6. Seating – Thanksgiving is a time to sit together and be grateful. But that doesn’t mean you have to have everyone at one long table. My house doesn’t have the space to do that, so I did three tables in the same room. The biggest thing is to make sure everyone has a spot to eat at the same time. Along with seating comes décor. I found great deals at Hobby Lobby on my Thanksgiving plates, napkins, and tablecloths. And Dollar Tree provided little knick-knack squirrels, pumpkins and fall-items. I didn’t over do it because I knew the tables were going to be full of friends, but I did want to make sure there was a theme. The year I hosted, I did have some fun and did a Friendsgiving theme with images of the show posted all over my kitchen and banner on my fireplace. 

7. Beverages – Because Thanksgiving is such a joyous occasion, make sure you have beverages that suit everyone’s fancy. Or ask that they bring what they like. We always provide everything from water and milk to wine and cocktails. And be willing to share your beverages with others and let them try your treat you brought. Don’t worry, you don’t have to share your food, Joey!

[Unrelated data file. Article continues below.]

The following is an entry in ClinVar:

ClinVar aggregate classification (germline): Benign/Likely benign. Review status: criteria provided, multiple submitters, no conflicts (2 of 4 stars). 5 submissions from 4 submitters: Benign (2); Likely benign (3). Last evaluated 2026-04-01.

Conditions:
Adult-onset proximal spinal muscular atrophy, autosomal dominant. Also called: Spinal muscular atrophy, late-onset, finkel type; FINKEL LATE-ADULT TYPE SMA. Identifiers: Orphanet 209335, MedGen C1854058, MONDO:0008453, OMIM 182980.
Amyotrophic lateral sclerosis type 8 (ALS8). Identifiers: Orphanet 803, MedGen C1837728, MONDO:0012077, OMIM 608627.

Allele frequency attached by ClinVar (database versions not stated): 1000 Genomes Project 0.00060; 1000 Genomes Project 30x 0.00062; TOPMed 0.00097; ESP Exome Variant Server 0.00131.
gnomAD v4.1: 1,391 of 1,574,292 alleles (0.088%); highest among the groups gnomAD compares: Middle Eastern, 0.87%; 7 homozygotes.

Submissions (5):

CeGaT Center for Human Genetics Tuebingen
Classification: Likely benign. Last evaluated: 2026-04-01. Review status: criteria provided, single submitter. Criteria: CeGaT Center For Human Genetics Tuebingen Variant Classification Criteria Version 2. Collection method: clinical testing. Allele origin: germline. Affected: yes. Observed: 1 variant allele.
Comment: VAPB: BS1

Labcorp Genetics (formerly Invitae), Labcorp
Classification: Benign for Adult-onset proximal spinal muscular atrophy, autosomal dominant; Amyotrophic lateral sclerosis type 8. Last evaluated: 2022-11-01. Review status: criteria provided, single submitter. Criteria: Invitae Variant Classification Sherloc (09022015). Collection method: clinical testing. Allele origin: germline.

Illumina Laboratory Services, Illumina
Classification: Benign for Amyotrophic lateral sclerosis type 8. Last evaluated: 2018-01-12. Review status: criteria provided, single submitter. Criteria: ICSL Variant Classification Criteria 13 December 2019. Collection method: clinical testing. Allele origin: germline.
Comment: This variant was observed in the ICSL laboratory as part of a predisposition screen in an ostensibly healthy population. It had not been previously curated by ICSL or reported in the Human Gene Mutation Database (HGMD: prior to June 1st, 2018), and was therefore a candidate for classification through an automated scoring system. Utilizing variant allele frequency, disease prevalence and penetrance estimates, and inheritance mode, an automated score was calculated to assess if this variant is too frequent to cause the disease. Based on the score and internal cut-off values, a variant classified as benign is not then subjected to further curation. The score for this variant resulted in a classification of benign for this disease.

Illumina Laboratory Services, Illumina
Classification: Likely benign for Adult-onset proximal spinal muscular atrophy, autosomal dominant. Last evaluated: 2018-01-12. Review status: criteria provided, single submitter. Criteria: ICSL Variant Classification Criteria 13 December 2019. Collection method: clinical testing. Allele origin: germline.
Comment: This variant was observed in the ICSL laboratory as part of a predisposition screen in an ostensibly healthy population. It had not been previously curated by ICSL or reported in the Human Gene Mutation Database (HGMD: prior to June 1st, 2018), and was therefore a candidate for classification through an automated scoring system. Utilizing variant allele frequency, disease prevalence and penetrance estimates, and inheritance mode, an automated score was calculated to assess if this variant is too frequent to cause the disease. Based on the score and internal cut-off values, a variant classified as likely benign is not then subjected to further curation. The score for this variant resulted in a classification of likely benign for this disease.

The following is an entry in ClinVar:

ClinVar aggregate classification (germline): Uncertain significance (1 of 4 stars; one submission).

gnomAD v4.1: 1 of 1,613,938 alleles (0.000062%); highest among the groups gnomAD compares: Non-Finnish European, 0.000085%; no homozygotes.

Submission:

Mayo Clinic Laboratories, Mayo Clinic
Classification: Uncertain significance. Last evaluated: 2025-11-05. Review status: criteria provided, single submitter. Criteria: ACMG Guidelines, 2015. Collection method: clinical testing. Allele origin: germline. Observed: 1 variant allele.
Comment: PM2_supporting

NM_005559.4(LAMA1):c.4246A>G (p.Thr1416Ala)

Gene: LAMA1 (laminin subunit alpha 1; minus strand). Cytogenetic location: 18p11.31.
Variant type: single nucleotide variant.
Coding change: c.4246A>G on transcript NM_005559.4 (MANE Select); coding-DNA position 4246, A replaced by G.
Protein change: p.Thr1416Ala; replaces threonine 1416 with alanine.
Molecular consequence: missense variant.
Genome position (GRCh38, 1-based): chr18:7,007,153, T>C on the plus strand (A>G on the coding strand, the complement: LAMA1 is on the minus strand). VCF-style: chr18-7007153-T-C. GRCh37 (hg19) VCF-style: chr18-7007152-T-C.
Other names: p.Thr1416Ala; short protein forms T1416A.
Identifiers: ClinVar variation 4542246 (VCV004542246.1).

8. Activities – If you are going to have a wide range of ages and people are going to be socializing for a bit before the meal, consider having some activities for them to be a part of. Going around the room and saying what you are thankful for is a great one. Other fun games would be Headbands, Uno, coloring books for kiddos, beauty pageants (oh wait, that’s just Rachel)

9. Relax – Take time to enjoy the day with your family as well. You put in the work, so relax a bit. If people offer to help, give them tasks to do. Don’t try to take it all on yourself. I’m a “Monica” and want to do it all on my own, but I will let others help in the heat of them moment to make sure the meal comes out on time.